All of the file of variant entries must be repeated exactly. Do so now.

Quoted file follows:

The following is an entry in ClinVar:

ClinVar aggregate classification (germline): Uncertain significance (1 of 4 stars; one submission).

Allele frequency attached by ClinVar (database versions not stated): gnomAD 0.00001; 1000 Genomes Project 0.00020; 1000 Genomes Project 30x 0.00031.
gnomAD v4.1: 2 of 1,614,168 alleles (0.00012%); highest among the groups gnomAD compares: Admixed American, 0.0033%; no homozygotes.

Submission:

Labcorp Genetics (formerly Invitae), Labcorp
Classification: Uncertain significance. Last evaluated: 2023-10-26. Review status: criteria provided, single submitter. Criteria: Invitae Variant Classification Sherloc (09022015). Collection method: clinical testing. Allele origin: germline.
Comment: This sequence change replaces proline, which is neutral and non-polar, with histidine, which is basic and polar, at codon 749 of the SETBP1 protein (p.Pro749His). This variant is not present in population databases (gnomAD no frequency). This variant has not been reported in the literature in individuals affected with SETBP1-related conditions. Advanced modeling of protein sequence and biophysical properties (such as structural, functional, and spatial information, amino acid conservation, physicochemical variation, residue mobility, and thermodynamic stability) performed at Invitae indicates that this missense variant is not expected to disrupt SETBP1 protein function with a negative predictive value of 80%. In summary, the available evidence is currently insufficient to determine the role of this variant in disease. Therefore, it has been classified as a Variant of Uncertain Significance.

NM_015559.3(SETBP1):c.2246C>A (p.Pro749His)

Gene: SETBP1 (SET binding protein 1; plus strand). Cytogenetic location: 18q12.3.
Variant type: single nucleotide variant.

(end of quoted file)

The following is an entry in ClinVar:

ClinVar aggregate classification (germline): Uncertain significance (1 of 4 stars; one submission).

Allele frequency attached by ClinVar (database versions not stated): gnomAD 0.00001; 1000 Genomes Project 0.00020; 1000 Genomes Project 30x 0.00031.
gnomAD v4.1: 2 of 1,614,168 alleles (0.00012%); highest among the groups gnomAD compares: Admixed American, 0.0033%; no homozygotes.

Submission:

Labcorp Genetics (formerly Invitae), Labcorp
Classification: Uncertain significance. Last evaluated: 2023-10-26. Review status: criteria provided, single submitter. Criteria: Invitae Variant Classification Sherloc (09022015). Collection method: clinical testing. Allele origin: germline.
Comment: This sequence change replaces proline, which is neutral and non-polar, with histidine, which is basic and polar, at codon 749 of the SETBP1 protein (p.Pro749His). This variant is not present in population databases (gnomAD no frequency). This variant has not been reported in the literature in individuals affected with SETBP1-related conditions. Advanced modeling of protein sequence and biophysical properties (such as structural, functional, and spatial information, amino acid conservation, physicochemical variation, residue mobility, and thermodynamic stability) performed at Invitae indicates that this missense variant is not expected to disrupt SETBP1 protein function with a negative predictive value of 80%. In summary, the available evidence is currently insufficient to determine the role of this variant in disease. Therefore, it has been classified as a Variant of Uncertain Significance.

NM_015559.3(SETBP1):c.2246C>A (p.Pro749His)

Gene: SETBP1 (SET binding protein 1; plus strand). Cytogenetic location: 18q12.3.
Variant type: single nucleotide variant.